How to Kennel a Dog at Homeby Kimberly Caines
Crate-training your dog can keep your house intact.
The day you come home to find your house in shambles will be the day you wish you'd crate-trained your dog. Although locking your dog behind bars might seem cruel, to your pet companion the crate is a safe retreat that he can go to when he wants privacy—it keeps him from getting in trouble when you can't watch him, spares your furniture and can promote house training. With patience, persistence and plenty of dog treats, your furry friend will be lounging in his crate in no time.
Select the right crate size for your dog. He should be able to stand upright, lie down, stretch and turn around in the crate. If your dog is a puppy, save money by buying a crate that fits his adult size and comes with a partition to make it smaller. As your puppy grows you can move the partition back to make the crate bigger. Avoid using a crate that's too big if your dog isn't housebroken, otherwise he might use one end as a potty and the other end as a resting area.
Make the crate inviting to your dog. Put a blanket and dog toys in it, and place it in an area of the house that's often visited by family members so your pet companion doesn't feel isolated. (See References 2)
Introduce your dog to the crate. Toss some treats near the entrance of the crate to lure him closer to it. Then place some treats in the crate and wait for your dog to eat them. Never force him into the crate—let him explore at his own pace. Praise him when he goes in, and give him some more treats. Repeat this several times, making sure to always reward your dog with treats when he's in the crate so he associates it with pleasant things happening.
Feed your dog his dinner in the crate. Place his food near the crate and praise him after he eats it. Gradually move the bowl closer to the crate and, when your dog seems comfortable, put his food inside the crate near the entrance so he only has to stick his head in to eat it. Gradually move his food farther to the back of the crate, until your dog is standing inside it while eating. Lock the door to the crate and open it when your dog has finished eating. Gradually extend the confinement period with each feeding. Aim to reach a 10-minute confinement.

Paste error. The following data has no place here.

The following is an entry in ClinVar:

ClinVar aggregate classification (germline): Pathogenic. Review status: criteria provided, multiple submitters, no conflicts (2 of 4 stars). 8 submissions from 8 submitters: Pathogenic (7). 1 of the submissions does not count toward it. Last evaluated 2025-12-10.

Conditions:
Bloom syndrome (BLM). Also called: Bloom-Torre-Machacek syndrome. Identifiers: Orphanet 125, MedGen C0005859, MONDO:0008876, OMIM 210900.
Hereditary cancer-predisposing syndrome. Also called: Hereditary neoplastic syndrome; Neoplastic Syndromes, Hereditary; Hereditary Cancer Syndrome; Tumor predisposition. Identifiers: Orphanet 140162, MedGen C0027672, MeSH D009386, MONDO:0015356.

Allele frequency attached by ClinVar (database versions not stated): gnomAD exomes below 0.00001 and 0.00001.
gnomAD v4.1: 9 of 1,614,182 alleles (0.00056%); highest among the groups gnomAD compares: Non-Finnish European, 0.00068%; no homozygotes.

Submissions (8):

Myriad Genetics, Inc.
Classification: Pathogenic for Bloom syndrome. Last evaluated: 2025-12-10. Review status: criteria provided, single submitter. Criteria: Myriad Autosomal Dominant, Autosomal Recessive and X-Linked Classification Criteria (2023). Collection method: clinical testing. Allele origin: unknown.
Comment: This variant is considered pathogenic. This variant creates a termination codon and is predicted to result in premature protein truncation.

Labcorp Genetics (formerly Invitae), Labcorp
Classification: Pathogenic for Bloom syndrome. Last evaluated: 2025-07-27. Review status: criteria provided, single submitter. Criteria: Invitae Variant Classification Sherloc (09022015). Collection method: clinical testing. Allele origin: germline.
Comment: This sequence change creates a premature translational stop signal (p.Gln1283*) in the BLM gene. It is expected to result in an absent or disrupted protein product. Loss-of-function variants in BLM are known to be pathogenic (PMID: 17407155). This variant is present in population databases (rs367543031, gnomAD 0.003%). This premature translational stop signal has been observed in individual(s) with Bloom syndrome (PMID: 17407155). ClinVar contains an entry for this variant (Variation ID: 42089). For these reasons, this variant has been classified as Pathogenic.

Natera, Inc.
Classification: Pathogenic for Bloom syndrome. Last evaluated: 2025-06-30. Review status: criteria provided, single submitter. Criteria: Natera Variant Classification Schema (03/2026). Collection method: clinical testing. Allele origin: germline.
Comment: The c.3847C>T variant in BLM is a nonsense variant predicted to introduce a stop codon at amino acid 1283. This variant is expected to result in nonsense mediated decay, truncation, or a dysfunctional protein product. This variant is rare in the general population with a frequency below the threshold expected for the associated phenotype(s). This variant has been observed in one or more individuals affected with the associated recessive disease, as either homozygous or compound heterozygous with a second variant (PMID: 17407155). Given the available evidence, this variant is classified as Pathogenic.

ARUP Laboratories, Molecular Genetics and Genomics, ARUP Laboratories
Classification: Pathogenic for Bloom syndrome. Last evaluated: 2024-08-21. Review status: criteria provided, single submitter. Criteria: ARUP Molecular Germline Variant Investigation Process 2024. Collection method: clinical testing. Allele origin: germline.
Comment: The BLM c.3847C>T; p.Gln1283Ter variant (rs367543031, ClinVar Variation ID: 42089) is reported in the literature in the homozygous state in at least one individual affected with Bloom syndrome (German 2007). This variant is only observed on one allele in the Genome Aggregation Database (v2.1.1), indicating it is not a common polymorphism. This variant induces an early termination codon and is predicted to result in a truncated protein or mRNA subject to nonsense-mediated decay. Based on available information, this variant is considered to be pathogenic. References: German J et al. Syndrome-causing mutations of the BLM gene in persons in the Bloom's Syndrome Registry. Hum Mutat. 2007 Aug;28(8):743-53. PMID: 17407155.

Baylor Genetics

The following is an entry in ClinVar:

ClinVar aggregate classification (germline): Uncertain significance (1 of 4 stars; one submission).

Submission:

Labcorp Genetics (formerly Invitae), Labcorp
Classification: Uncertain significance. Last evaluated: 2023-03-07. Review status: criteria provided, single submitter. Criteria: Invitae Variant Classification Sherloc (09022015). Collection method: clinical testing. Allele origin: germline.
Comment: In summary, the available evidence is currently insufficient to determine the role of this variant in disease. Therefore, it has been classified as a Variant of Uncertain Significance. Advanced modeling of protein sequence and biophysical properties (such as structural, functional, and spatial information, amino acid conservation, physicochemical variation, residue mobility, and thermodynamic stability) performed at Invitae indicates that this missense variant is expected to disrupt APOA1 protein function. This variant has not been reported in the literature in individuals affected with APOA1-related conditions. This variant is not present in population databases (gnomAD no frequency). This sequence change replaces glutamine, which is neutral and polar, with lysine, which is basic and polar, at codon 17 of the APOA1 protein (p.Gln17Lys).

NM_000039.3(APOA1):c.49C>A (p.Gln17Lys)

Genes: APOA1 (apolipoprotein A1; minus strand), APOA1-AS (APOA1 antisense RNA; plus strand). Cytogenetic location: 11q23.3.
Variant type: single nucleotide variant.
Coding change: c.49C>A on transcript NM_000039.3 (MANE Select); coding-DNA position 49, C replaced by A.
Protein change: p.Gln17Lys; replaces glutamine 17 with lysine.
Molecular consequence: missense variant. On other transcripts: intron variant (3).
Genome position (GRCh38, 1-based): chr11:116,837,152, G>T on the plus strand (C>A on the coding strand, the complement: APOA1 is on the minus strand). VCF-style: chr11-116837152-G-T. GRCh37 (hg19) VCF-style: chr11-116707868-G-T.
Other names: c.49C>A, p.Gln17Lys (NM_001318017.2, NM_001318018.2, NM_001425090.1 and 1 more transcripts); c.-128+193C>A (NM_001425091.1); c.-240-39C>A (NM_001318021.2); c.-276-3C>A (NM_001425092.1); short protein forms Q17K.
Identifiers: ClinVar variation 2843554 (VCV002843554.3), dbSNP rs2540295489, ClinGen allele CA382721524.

Show your dog some treats and say, "Crate" or "Kennel up" while pointing at the crate. When he goes inside, give him the treats and lock the door. Sit near the crate for five minutes, leave the room for 10 minutes and spend another five minutes near the crate. Open the crate and repeat this tactic several times, making sure to gradually extend the period that you leave your dog alone. When your dog can stay in the crate for half an hour, you can try confining him for longer periods, including during bedtime.
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- Dog toys
- Dog treats
- Dog food
- Always have your dog go potty before you leave the house and confine him. Have him run and play so he tires himself out and might decide to take a nap while confined.
- Ignore your dog if he's whining or barking in the crate. If you pay attention to him, you're reinforcing the behavior and he'll continue making noise.
- Never use the crate for punishment, because your dog might start fearing it and might not want to go near it.
- Avoid confining your dog for too long, because he might think of it as punishment and get anxious or depressed.